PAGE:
Christmas! I say ‘Bah humbug!’ OK, not reallyPublished 6:31pm Tuesday, December 4, 2012
Ebenezer Scrooge isn’t the only one to feel this way about Christmas: bah, humbug!
We may think the whole Christian world looks forward to the holiday season with joy and enthusiasm. Not so! Oh yes, there are myriads of folks who thrive on the busyness of the Christmas season: the church services and special children’s programs celebrating the Christ Child’s birth; the melodic, joyous caroling; the procuring and decorating of an evergreen tree; the setting up of the traditional creche; the placing of a myriad of tiny lights on the house or in the yard; the rush of shopping for Christmas gifts, subsequent wrapping and sometimes standing in line to send to far-off places; the baking of delicious gingerbread men, fruitcakes and other holiday goodies; preparing for loved ones to visit during the holidays; cooking up a storm for Christmas Eve and Christmas; the sending of joyous greeting cards (often with an enclosure relating family activities and accomplishments).
But it can be overwhelming and just too much. It can be depressing. Too many folks have lost loved ones during the Christmas season. Others find themselves far from family and home where they once spent traditional Christmases. There are mothers and fathers experiencing their first Christmas without their children who have grown and now live in distant places. There are the elderly (please don’t make me call them senior citizens) who are physically and mentally unable to celebrate the holidays. And there are some (too many) who just can’t afford Christmas.
Some of us are indulgent to the point of placating obstreporous children with multitudes of gifts from Santa and stockings hung by the chimney and filled with goodies. We turn the house into a Christmas wonderland and spend precious hours, and too much money, looking for just the right gift for Uncle Henry. We party, sometimes recklessly, and feast to the point of overindulgence.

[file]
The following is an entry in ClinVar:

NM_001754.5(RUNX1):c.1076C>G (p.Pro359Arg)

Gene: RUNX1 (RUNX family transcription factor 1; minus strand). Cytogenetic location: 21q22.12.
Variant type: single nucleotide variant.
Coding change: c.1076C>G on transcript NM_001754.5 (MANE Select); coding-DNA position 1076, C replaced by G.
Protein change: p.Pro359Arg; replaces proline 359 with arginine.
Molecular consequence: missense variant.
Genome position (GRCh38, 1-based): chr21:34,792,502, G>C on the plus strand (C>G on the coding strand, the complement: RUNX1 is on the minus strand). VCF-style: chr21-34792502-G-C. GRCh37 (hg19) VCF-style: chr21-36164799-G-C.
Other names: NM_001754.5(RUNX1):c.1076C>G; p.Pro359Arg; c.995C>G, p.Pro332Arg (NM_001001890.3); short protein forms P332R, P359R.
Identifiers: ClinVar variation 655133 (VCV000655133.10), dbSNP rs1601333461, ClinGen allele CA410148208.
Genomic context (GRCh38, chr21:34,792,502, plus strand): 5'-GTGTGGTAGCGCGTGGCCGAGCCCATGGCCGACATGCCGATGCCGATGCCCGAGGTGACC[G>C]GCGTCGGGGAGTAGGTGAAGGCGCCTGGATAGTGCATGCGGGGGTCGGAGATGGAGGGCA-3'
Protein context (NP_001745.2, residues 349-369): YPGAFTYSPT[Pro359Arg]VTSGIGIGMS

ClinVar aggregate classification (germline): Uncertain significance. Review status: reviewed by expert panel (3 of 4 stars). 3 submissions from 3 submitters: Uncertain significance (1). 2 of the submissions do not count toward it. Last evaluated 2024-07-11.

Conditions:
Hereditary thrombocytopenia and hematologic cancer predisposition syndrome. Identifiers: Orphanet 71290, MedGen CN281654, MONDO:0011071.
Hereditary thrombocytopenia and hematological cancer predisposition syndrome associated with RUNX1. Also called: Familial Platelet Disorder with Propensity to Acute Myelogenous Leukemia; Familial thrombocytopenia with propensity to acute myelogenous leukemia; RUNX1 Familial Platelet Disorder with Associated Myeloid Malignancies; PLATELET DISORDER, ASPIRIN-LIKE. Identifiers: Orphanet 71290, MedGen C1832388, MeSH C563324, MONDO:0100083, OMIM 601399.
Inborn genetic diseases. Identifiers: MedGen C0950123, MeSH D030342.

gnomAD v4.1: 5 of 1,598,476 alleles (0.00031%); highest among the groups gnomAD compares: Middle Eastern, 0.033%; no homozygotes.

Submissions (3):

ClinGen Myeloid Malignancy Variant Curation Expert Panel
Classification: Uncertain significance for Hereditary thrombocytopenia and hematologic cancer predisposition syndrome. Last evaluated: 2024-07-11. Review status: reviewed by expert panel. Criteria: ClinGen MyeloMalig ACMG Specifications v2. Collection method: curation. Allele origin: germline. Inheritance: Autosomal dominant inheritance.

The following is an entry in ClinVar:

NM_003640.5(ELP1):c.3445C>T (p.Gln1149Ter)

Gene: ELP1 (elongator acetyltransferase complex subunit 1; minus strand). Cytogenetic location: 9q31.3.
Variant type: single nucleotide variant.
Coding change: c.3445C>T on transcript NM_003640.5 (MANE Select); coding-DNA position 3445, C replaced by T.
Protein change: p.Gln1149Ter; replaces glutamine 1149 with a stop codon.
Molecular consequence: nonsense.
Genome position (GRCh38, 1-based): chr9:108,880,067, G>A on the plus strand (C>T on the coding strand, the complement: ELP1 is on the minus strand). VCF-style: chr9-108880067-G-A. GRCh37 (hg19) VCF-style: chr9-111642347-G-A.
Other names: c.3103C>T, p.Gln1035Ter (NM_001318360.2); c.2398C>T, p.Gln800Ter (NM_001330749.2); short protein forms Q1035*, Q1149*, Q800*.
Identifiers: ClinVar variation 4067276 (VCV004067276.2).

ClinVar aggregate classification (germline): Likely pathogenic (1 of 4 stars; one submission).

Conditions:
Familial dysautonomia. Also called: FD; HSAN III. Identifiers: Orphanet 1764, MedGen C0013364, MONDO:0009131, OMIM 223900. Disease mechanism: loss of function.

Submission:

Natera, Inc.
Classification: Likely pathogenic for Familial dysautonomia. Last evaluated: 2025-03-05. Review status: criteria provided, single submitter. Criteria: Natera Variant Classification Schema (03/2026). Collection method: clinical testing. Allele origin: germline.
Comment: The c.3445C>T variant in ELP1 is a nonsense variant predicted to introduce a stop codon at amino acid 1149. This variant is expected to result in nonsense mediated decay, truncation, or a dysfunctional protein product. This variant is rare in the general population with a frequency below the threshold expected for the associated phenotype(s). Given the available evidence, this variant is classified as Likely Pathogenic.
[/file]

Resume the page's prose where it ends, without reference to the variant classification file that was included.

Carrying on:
We also send church choirs and ensembles to nursing and rehabilitation centers bringing joy to these people, and our precious children learn pieces to speak and present special holiday programs for shut-ins. Boy Scouts and Girl Scouts carry gift bags of goodies and necessities to the needy and groups and organizations prepare a Christmas meal for those who would have none.
And it all is done in remembrance of the Savior’s birth.
But what about Christmas without Christ? There are those who observe Christmas, but Jesus is missing. The last time my husband and I were in India on a volunteer project, we stayed through December to experience the holiday season in a country where the majority of the people are not Christian. India is such a country, with most of its population of the Hindu faith — they worship a multitude of gods, not God.
We were surprised to find these people celebrate Jesus’ birth in a big way with Christmas trees, Christmas decorations, Christmas gifts, Christmas parties and Santa Claus — but Christ is missing. The gaiety, glitz and glitter of Christmas have found their way into the homes of India, no matter the religion.
During these three months we were in India, I was a teacher’s aide in a private, Hindu elementary school. In December, it was preparing for a Christmas program. It was delightful, but a different Christmas presentation, and an odd-looking Santa Claus appeared bringing candy and gifts for the students, who greeted him with enthusiasm.
Then, to my surprise, the youngsters presented a pantomime of the birth of Jesus. There was the baby Jesus in the manger with Mary and Joseph at his side; wise men and shepherds were praising and adoring the Christ Child while angels rejoiced at the Savior’s birth. It was beautifully and correctly done; there was even a small lamb anchored to one of the shepherds.
Afterward, I told the school’s head mistress how much I enjoyed the program, especially the pantomime of Jesus’ birth, which I had not expected.
Shobana, with that beautiful smile that graces the faces of so many Indian women, said she and her teaching staff think it important that their Hindu students learn about and respect the various religions of the world.
That revelation put a song in my heart. If only all the people on Earth had this attitude, it would be a better, and safer, place to live. Joy to the world!